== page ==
"Here, gentlemen," he said, pointing to one line, "are the French, and here are the Russians. The latter will march against the former and beat them." This said, he rubbed out the French line. Then, looking up at his surprised auditors, he curtly remarked, "This is all my plan. The council is ended."

In war he is said to have been averse to the shedding of blood, and to have been at heart humane and merciful. Yet this hardly accords with the story of his exploits, it being said that twenty-six thousand Turks were killed in the storming of Ismail, while in that of Praga at Warsaw more than twenty thousand Poles were massacred.

Such was the character of one of the men who aided to make glorious the reign of Catharine of Russia, and whose merit she—unlike her weak son Paul—was fully competent to appreciate. With this estimate of the greatest soldier Russia has ever produced, and one of the ablest generals of modern times, we may briefly describe some of the most striking exploits of Suwarrow's career.

In 1789, during one of the interminable wars against Turkey, in which on this occasion the Austrians took part with the Russians, the Prince of Coburg was at the head of an Austrian force, which he was strikingly' incapable of commanding. The prince, advancing with sublime deliberation, found himself suddenly threatened by a considerable Turkish army. Filled with alarm at the sight of the enemy, he sent a hasty appeal to Suwarrow to come to his aid.

The Russian general had just rejoined his army after recovering from a wound. The news of Coburg's peril reached him at Belat, in Moldavia, between forty and fifty miles away, and these miles of mountains, ravines, and almost impassable wilds. Suwarrow at once broke camp, and with his usual impetuosity led his army over its difficult route, reaching the Austrians in less than thirty-six hours after receiving the news.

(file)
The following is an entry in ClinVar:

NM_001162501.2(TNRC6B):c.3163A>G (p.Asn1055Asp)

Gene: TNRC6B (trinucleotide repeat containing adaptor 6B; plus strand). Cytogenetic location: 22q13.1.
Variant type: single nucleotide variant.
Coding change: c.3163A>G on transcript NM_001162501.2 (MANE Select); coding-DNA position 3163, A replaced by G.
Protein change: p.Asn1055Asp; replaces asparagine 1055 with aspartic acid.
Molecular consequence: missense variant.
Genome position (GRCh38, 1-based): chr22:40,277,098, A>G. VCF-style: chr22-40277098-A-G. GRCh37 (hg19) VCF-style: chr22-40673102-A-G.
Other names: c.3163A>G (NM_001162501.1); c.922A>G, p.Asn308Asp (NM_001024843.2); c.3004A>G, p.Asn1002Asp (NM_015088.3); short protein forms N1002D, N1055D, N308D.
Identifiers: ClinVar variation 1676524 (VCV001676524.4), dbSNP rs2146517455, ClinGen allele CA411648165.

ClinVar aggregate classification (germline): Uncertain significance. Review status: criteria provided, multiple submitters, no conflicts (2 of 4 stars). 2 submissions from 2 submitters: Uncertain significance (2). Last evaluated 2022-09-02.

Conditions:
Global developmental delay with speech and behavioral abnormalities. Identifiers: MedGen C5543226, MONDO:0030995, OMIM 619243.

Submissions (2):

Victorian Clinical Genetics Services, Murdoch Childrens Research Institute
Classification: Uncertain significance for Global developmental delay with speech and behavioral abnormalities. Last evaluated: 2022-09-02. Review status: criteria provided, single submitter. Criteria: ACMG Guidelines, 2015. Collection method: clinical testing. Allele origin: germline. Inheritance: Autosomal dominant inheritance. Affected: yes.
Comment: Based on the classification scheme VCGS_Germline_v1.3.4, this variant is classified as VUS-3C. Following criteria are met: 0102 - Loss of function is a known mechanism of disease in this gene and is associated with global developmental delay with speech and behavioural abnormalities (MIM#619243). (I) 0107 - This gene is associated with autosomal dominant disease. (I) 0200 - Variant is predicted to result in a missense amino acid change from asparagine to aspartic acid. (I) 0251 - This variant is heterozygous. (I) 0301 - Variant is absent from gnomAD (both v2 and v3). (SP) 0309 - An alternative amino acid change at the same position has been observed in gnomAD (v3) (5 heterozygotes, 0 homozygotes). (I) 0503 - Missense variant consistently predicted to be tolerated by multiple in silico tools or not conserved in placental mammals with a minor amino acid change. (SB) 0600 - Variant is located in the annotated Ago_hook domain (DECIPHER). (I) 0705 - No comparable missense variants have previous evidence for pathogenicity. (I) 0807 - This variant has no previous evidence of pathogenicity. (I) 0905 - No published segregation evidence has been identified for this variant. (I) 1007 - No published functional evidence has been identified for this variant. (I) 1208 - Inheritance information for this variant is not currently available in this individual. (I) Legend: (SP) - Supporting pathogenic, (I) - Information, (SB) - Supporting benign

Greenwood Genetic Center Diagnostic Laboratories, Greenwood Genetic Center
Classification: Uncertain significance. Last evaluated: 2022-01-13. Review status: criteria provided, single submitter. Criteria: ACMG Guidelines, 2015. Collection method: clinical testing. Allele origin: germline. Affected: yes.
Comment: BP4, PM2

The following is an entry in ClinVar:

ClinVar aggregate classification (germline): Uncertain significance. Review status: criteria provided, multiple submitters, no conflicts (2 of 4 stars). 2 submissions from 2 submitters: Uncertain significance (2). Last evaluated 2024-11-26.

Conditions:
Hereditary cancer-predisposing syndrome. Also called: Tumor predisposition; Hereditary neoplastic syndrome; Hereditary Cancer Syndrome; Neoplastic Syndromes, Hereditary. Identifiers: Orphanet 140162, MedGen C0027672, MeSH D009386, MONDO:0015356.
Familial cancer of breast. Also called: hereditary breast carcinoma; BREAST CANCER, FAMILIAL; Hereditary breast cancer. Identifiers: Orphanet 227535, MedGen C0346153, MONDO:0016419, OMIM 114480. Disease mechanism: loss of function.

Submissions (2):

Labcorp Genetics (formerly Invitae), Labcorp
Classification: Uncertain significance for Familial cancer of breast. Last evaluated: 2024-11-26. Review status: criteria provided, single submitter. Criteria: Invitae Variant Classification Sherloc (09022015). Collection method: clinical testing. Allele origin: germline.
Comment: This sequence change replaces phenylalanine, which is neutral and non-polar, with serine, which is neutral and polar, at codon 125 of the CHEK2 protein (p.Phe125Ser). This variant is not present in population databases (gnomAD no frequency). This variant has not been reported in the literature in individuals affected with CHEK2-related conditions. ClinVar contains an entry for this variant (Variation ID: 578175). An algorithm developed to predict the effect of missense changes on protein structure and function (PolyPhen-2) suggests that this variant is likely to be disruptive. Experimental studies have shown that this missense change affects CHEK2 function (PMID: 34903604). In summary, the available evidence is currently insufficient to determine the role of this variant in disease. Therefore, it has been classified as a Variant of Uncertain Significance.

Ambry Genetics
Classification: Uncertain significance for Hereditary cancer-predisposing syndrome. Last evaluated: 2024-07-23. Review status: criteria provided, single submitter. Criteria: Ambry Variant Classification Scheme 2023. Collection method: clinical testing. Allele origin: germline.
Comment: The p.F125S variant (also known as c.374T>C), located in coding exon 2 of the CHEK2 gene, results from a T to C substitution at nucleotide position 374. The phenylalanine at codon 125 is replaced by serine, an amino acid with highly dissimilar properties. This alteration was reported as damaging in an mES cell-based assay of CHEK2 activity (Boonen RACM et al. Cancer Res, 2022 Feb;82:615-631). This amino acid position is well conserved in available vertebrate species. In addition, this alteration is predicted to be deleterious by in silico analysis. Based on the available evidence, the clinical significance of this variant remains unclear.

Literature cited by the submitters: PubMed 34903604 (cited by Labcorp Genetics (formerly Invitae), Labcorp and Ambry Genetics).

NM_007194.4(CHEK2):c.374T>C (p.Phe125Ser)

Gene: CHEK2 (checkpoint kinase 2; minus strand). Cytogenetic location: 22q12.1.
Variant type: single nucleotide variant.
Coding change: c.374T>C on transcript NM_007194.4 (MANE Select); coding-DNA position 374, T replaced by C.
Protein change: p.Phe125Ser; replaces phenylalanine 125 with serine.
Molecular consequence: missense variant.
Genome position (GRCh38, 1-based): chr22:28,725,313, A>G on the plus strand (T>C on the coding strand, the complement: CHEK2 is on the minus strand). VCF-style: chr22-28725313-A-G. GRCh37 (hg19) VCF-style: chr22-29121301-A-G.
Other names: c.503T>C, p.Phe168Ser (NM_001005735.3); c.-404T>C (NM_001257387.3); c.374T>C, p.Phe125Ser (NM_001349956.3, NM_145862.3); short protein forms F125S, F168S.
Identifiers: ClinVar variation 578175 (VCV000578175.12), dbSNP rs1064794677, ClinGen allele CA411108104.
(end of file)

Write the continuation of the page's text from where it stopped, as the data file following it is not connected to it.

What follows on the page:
It was five o'clock in the evening when he arrived. At eleven he sent his plan of attack to the prince. An assault on the enemy was to be made at two in the morning. Coburg, who had never dreamed of such rapidity of movement and such impetuosity in action, was utterly astounded. In complete bewilderment, he sought Suwarrow at his quarters, going there three times without finding him. The supreme command belonged to him as the older general, but he had the sense not to claim it, and to act as a subordinate to his abler ally. In an hour after the advance began the allied armies were in the Turkish camp, and the Turks, though much outnumbering their assailants, were in full flight. All their stores, a hundred standards, and seventy pieces of artillery fell into the hands of the victors.

Suwarrow returned to Moldavia, and Coburg looked quietly on while the Turks collected a new army. In less than two months he found himself confronted by a hundred thousand men. In new alarm, he hastily sent again to Suwarrow for aid.

In two days the Russian army had reached the Austrian camp, which the enemy was just about to attack. The Turks had neglected to fortify their camp before offering battle. Of this oversight the keen-eyed Russian took instant advantage, attacked them in their unfinished trenches, and, as before, took their camp by storm,—though after a more stubborn defence than in the previous instance. The Turkish army was again dispersed, immense booty was taken, and Suwarrow received for his valor the title of a count of the Austrian empire, while the empress Catharine gave him in reward the honorable surname of Rimniksky, from the name of the river on which the battle had been fought.

The next great exploit of Suwarrow was performed at Ismail, a Turkish town which Potemkin had been besieging for seven months. The prime minister at length grew impatient at the delay, and determined on more effective measures. Living in a luxury in his camp that contrasted strangely with the sparse conditions of Suwarrow, Potemkin was surrounded by courtiers and ladies, who made strenuous efforts to furnish the great man with amusement. One of the ladies, handling a pack of cards, from which she laughingly pretended to be able to read the secrets of destiny, proclaimed that he would be in possession of the town at the end of three weeks.

"You are not bad at prediction," said Potemkin, with a smile, "but I have a method of divination far more infallible. My prediction is that I will have the town in three days."

He at once sent orders to Suwarrow, who was at Galatz, to come and take the town.